Also there have of course been many Classical Theists who upheld Divine Simplicity without accepting the specifically Thomist account of analogical predication.
 
*Thomas might be more charitably read as claiming that we cannot know a priori that a perfect being is a possible being which is a standard drawback of the normal OA as Scotus and Leibniz pointed out. If A priori here means to know with apodictic certainty then I agree but I think one can give a good case for it.
 

Last edited by DanielCC (7/09/2015 8:07 am)

 

7/09/2015 9:13 am  #6


Re: Introduction and a few questions

I have basic understanding of why the laws themselves are contingent, but I think a skeptic might say in response to the fact that we have to go out and see if the laws of physics work to determine their existence as not knowing them is enough, should'nt we do the same for something that is Being itself as for them knowing it would'nt entail that it exist to them and they may see it as creating an exception for God, and not work. I know the great thinkers of such as Aquinas and Avicenna would not come up with something like this, but it is a little hard to see it.

     Thread Starter
 

7/09/2015 9:37 am  #7


Re: Introduction and a few questions

Busy day today so just time for a brief reply.

First of all, I'd like to put in my vote that cross-posting between here and Ed's blog be discouraged even though it's not positively verboten. Quite a lot of us hang out on both sites, and it will be awkward to try to carry on (or even follow) a discussion that's split between them. That's why my first reply was just a link to the answer I'd already gven on Ed's blog.

I also think that if the present question is going to be discussed further on this site, it should be taken to the "Philosophy" forum where it belongs. In that spirit I'll post just one reply here and leave it at that.

AKG wrote:

So, Scott are you essentialy saying that because the laws of physics need to be emperically tested, this entails that  just because we know about them does not entail that they exist, which would make their essence, different from their existence, and thus they would be contingent rather than necessary?

No. I'm saying, in explicating Ed's own point (with which I agree), that physical scientists themselves treat physical laws as possibly not obtaining, and therefore they themselves, on their own terms, do not regard them as necessarily obtaining.

Whatever "their own terms" may be, they (for the relevant physical scientists) certainly don't include Aquinas's real distinction between essence and existence, and I've made not so much as a hint of a reference to that distinction.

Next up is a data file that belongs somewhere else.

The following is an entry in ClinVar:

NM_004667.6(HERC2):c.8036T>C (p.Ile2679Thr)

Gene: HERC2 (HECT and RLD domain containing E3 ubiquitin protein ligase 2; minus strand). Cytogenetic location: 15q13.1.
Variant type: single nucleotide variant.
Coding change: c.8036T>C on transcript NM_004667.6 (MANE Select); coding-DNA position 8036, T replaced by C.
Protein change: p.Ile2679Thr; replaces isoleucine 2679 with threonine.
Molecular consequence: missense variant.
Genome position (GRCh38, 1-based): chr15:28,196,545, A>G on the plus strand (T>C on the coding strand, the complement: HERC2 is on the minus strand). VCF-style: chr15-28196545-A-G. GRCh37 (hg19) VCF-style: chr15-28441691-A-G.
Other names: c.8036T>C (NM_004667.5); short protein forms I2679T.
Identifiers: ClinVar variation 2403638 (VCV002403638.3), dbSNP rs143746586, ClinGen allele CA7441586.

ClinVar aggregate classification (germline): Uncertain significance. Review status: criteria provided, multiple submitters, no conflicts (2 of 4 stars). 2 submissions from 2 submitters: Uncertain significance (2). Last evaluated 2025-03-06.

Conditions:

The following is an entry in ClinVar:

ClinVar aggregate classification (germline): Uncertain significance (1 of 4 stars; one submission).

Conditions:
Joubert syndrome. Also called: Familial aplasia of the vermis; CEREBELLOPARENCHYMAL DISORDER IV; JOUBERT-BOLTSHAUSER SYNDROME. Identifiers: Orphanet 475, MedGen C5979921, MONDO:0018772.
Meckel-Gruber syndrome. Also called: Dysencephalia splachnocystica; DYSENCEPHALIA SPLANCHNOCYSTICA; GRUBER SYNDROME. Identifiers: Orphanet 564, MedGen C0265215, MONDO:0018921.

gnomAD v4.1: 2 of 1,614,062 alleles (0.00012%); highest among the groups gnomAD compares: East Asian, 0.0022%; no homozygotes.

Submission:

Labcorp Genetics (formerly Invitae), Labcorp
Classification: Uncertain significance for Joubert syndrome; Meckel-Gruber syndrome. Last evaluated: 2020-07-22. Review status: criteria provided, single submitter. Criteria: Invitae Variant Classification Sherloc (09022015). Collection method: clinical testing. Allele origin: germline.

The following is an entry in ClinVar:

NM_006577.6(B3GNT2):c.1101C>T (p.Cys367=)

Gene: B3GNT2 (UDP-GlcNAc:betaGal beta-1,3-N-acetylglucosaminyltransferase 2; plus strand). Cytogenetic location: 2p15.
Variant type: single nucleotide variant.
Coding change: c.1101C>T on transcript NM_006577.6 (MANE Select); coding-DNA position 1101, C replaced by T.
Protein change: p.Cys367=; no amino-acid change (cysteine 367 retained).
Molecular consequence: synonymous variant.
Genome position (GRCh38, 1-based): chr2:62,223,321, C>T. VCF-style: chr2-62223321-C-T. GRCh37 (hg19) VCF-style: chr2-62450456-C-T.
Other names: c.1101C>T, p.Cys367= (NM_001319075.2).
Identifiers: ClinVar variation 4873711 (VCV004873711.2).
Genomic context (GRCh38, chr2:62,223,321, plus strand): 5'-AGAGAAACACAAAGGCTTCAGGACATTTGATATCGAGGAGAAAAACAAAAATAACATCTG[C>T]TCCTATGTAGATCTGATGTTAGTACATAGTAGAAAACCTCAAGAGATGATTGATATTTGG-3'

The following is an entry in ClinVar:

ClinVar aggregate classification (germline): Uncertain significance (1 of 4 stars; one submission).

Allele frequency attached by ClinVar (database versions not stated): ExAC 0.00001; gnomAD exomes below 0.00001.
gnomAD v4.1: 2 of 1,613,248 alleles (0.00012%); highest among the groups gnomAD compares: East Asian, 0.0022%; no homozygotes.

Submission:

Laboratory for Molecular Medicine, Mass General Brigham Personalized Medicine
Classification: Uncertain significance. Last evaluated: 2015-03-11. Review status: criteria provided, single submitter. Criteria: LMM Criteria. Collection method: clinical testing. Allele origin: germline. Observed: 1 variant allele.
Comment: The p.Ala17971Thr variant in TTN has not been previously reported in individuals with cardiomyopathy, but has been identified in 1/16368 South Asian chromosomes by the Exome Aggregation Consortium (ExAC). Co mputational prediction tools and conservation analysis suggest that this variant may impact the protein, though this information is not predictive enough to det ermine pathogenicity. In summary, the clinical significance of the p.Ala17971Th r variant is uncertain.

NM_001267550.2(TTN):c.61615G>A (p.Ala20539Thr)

Alexander wrote:

I think both of you may be ignoring the more fundamental question of what physical laws are. Until you go into that, you may just talk past each other.

I'm ignoring it because the point about which AKG is asking concerns what physicists think physical laws are, not what Thomists (or anyone else) think they are.

That is, Ed's point was not, "Physical laws are really just descriptive summaries of the way things behave given their natures, so physicists are (or would be) wrong to think they're logically necessary." His point was, "Physicists themselves, whatever they think physical laws are, nevertheless don't treat them as though they obtain necessarily." What physical laws really are is beside that point.

To see why this point was being made in the first place, read Ed's original post. For convenience I'll quote the most relevant bit here:

Ed wrote:

[Robert Lawrence] Kuhn does not regard the fundamental laws of physics, whatever they turn out to be, as a plausible terminus of explanation. For to be that, they would have to be either logically necessary or an inexplicable brute fact, and neither supposition is credible. . . . For one thing, physicists themselves, including Krauss and Hawking, do not treat the laws of physics as if they were either logically necessary or a brute fact. For they regard such laws as empirically testable, which would make no sense if they were logically necessary (i.e. the sort of thing the denial of which would entail a contradiction). If they can in principle be falsified, then they are not necessary.

(They also, he goes on to explain, don't treat them as brute facts. I've omitted that part because it's not what the question was about.)

Last edited by Scott (7/09/2015 12:36 pm)

 

7/09/2015 10:17 pm  #8


Re: Introduction and a few questions

Discussion continues here.

Last edited by Scott (7/09/2015 10:18 pm)